By Rocco Golden
Recently, Twitter has been in a transition period. The social media giant has officially been bought out by Elon Musk. Under the new leadership, there have already been a slew of new changes brought about, with many more on the way. Users are outraged by these new changes, while others are breathing sighs of relief and happiness.
One of the biggest arguments against Musk’s recent decisions is that he is ruining the company by firing employees. The counter argument is that Musk is trying to make Twitter more profitable, and in the process, he has to make some tough decisions. Contrary to what many may think, Twitter employees worked in a more lax and lavish environment, as compared to a typical workplace.
According to a recent article by The New York Post, hundreds of Twitter employees have decided to leave or resign after Musk told workers they needed to commit to a hardcore work environment and long hours at high intensity. This is certainly a drastic change compared to the old Twitter. With regards to fairness of these conditions, it is unfair, but definitely worth it if Twitter is to survive and stay relevant. Longer hours and high intensity work right now will be good for the long run.
Musk paid $44 billion for Twitter, and obviously he has to make back that money somehow. The way to make money back becomes making Twitter into a more profitable company. If there are employees that are practically useless, and they’re not doing anything good for the company, it’s a given to get rid of them. A sizable number of Twitter’s employees have either resigned or have been fired, and it’s unclear how many more will go. What is known is that the company is reshaping itself, and whether this reshaping will turn out successful is up in the air.
Another big argument against Musk’s vision for Twitter is that less regulation of speech on the platform is bad. Twitter back in the day always stood for free speech. It’s highly debatable whether this is true, as more evidence has come out over the past few years showing that Twitter and their employees were biased.
According to an article by The Hill, an American newspaper and digital media company, former CEO of Twitter Jack Dorsey said during an interview in 2018 that Twitter employees share a largely left-leaning bias. In the years leading up to the acquisition by Musk, this sentiment stayed the same. It is clear that the old Twitter had, to a degree, partisanship. When the platform permanently suspended the former U.S. President Donald Trump, many were convinced that free speech was not evident. If Twitter was always pro-free speech as it claims to have been, then there really should not be a problem with the new deregulation and leadership.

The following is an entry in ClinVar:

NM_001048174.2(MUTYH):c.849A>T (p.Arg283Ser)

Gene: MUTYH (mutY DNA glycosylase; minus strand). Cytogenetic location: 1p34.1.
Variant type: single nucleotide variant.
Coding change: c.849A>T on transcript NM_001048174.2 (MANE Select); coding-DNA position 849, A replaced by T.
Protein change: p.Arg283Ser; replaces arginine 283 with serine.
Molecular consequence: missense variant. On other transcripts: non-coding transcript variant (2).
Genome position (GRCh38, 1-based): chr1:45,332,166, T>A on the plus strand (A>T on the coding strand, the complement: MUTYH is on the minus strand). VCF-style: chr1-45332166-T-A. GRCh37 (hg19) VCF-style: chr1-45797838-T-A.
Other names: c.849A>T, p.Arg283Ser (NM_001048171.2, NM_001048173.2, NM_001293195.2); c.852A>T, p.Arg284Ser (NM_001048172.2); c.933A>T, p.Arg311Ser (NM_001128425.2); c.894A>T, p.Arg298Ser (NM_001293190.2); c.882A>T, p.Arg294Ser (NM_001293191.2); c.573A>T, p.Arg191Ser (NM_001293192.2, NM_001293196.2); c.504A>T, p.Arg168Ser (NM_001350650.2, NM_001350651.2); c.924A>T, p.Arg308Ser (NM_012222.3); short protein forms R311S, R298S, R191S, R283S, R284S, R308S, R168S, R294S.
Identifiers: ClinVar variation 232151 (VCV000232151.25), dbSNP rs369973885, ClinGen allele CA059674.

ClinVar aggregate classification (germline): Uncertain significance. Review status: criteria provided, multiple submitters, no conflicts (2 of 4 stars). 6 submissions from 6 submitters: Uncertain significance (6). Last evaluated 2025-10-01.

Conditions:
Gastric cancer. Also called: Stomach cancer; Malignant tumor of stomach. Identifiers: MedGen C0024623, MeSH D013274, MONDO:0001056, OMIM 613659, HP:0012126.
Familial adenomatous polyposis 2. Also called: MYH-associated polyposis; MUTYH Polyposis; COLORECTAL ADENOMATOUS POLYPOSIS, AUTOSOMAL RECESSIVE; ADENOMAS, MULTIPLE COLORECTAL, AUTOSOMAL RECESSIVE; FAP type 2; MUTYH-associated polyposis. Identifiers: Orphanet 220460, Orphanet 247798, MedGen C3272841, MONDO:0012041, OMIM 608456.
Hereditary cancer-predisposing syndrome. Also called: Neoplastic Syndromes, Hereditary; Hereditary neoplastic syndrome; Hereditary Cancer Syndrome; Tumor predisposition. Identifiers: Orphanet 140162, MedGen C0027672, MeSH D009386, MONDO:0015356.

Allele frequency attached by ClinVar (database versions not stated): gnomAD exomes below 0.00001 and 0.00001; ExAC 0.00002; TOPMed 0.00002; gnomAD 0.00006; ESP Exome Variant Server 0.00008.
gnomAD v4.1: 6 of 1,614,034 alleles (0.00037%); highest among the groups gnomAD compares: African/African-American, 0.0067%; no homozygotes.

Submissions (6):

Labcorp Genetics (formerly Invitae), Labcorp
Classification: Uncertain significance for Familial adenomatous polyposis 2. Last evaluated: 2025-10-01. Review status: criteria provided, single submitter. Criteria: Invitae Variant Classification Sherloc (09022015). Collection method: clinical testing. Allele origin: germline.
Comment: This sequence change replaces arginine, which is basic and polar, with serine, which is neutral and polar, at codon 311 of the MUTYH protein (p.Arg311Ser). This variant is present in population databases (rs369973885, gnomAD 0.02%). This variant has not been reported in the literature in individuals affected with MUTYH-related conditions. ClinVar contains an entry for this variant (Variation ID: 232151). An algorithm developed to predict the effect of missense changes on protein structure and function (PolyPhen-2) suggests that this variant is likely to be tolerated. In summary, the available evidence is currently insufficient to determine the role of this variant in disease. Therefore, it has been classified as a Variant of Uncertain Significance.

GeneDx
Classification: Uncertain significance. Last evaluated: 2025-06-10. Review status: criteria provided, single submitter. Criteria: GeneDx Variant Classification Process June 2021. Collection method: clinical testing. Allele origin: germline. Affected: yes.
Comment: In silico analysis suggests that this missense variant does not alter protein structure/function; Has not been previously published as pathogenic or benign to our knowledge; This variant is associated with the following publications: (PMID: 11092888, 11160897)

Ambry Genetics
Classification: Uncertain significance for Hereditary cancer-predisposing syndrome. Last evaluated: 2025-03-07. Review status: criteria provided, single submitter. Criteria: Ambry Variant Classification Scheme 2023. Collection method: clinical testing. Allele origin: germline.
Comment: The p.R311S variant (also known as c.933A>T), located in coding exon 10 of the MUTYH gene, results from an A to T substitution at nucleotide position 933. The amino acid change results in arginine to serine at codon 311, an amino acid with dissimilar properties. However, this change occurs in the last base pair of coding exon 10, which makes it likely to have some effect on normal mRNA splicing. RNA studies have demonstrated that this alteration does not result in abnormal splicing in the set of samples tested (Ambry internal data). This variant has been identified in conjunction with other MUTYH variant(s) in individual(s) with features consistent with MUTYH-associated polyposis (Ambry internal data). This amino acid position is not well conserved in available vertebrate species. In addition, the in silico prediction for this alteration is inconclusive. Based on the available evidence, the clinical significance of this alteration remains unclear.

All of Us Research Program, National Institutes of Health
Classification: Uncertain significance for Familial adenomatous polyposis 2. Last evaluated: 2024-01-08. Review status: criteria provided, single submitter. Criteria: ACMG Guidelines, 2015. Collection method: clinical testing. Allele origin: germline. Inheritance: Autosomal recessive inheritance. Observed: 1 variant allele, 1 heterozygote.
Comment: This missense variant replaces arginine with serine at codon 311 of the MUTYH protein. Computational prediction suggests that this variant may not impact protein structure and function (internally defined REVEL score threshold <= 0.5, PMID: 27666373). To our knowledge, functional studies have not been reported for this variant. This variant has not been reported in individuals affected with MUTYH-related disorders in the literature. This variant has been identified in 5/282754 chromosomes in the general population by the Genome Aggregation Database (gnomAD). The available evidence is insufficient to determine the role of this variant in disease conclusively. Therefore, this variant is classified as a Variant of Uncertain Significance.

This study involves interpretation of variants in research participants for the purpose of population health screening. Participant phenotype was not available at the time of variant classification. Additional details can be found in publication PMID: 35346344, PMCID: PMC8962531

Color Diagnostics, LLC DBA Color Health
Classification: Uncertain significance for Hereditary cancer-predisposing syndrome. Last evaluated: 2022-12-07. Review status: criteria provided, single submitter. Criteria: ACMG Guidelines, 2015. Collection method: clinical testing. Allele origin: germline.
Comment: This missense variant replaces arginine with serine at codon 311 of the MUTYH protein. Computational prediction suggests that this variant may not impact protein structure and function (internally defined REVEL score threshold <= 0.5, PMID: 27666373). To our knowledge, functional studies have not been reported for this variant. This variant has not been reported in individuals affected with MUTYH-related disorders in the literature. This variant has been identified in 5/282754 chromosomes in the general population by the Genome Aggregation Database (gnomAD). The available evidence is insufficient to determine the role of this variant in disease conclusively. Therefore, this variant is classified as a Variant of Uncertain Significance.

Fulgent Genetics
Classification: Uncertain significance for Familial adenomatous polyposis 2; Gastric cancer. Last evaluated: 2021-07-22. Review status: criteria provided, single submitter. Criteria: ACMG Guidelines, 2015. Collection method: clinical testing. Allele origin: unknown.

It is also said that now, under Musk’s decisions and leadership, Twitter could be on a road to collapse soon. While many say that Twitter will go down as time goes on, it could really go in either direction. Musk tweeted, “The best people are staying, so I’m not super worried.” Even though Musk is not worried about the potential collapse of Twitter, that does not guarantee a good future. It is possible that the mass resignations of employees in tie with many users and advertisers leaving the platform could spell a disaster that is too large to recover from.
Bankruptcy is definitely a hot topic amongst the public. Many think that it is going to be inevitable. With that being said, bankruptcy is not the end-all be-all of Twitter’s fate. According to an article by National Public Radio, bankruptcy of Twitter could help Musk restructure some of the immense debt that was accrued after the acquisition. Debt is always a problem, so being able to take care of that problem is essential.
Twitter has always been a weird social media platform. It’s always been a place to have conversations and connect with other people, but in the modern day it seems it’s just a place for argument. Regardless of who is in charge of decision making, Twitter’s environment will most likely continue to stay the same as time goes on.
The foundation of social media platforms are the users. Without users then a platform is pointless. Similar to a building, there’s so much that can be changed without trying to build new foundations. Twitter has always had a base of users, and will continue to, even if the platform stagnates or succeeds. While many other rules and policies for Twitter may change, the foundation will stay.
For other social media platforms, Twitter’s future could be good or bad. On one hand, the company could continue on the road it is on now: trying to make a profit, hiring new and better employees, and becoming an even larger giant in the social media sector. This would mean other social media platforms would have a harder time garnering users for their time. On the other hand, Twitter could become more stagnant and less relevant as time goes on, which would mean other platforms will get the users they would want.
With many of the better, more productive employees staying at Twitter, there is not a big chance the company will go under anytime soon. Twitter has also been seeing a surge in active users and signups, and now Twitter is now also trying to make more of a profit through new services such as Twitter Blue, as revenue from advertisers is undoubtedly going to decrease. It seems unlikely that anything detrimental will happen in the near future, but then again, anything is possible.